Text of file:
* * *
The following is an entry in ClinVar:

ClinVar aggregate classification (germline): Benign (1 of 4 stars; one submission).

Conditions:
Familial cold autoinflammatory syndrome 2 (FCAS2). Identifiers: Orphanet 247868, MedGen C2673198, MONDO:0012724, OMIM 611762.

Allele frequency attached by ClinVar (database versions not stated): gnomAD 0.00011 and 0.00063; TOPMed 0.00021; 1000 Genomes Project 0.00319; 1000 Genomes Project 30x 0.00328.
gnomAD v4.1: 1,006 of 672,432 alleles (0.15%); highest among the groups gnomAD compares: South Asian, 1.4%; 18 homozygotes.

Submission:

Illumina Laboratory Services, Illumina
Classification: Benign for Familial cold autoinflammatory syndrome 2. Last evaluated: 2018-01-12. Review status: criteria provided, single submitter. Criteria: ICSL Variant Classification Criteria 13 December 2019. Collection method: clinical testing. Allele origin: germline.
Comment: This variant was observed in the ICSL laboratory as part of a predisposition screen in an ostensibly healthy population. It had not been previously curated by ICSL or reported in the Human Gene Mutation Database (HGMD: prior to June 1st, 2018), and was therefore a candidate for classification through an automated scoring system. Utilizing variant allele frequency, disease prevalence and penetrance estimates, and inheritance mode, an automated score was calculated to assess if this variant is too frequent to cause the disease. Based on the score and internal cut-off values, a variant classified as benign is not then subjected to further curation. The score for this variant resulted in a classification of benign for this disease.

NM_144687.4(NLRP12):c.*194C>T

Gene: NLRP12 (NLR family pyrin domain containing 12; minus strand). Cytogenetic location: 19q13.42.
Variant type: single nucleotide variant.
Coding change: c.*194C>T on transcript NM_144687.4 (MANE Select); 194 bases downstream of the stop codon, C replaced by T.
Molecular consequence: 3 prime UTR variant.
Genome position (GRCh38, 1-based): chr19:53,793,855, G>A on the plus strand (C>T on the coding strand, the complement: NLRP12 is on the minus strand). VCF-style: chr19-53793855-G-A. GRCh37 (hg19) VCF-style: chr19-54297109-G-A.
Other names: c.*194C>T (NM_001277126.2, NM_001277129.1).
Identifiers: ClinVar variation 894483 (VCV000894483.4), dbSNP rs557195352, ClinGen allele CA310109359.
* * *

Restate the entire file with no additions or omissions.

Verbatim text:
The following is an entry in ClinVar:

ClinVar aggregate classification (germline): Benign (1 of 4 stars; one submission).

Conditions:
Familial cold autoinflammatory syndrome 2 (FCAS2). Identifiers: Orphanet 247868, MedGen C2673198, MONDO:0012724, OMIM 611762.

Allele frequency attached by ClinVar (database versions not stated): gnomAD 0.00011 and 0.00063; TOPMed 0.00021; 1000 Genomes Project 0.00319; 1000 Genomes Project 30x 0.00328.
gnomAD v4.1: 1,006 of 672,432 alleles (0.15%); highest among the groups gnomAD compares: South Asian, 1.4%; 18 homozygotes.

Submission:

Illumina Laboratory Services, Illumina
Classification: Benign for Familial cold autoinflammatory syndrome 2. Last evaluated: 2018-01-12. Review status: criteria provided, single submitter. Criteria: ICSL Variant Classification Criteria 13 December 2019. Collection method: clinical testing. Allele origin: germline.
Comment: This variant was observed in the ICSL laboratory as part of a predisposition screen in an ostensibly healthy population. It had not been previously curated by ICSL or reported in the Human Gene Mutation Database (HGMD: prior to June 1st, 2018), and was therefore a candidate for classification through an automated scoring system. Utilizing variant allele frequency, disease prevalence and penetrance estimates, and inheritance mode, an automated score was calculated to assess if this variant is too frequent to cause the disease. Based on the score and internal cut-off values, a variant classified as benign is not then subjected to further curation. The score for this variant resulted in a classification of benign for this disease.

NM_144687.4(NLRP12):c.*194C>T

Gene: NLRP12 (NLR family pyrin domain containing 12; minus strand). Cytogenetic location: 19q13.42.
Variant type: single nucleotide variant.
Coding change: c.*194C>T on transcript NM_144687.4 (MANE Select); 194 bases downstream of the stop codon, C replaced by T.
Molecular consequence: 3 prime UTR variant.
Genome position (GRCh38, 1-based): chr19:53,793,855, G>A on the plus strand (C>T on the coding strand, the complement: NLRP12 is on the minus strand). VCF-style: chr19-53793855-G-A. GRCh37 (hg19) VCF-style: chr19-54297109-G-A.
Other names: c.*194C>T (NM_001277126.2, NM_001277129.1).
Identifiers: ClinVar variation 894483 (VCV000894483.4), dbSNP rs557195352, ClinGen allele CA310109359.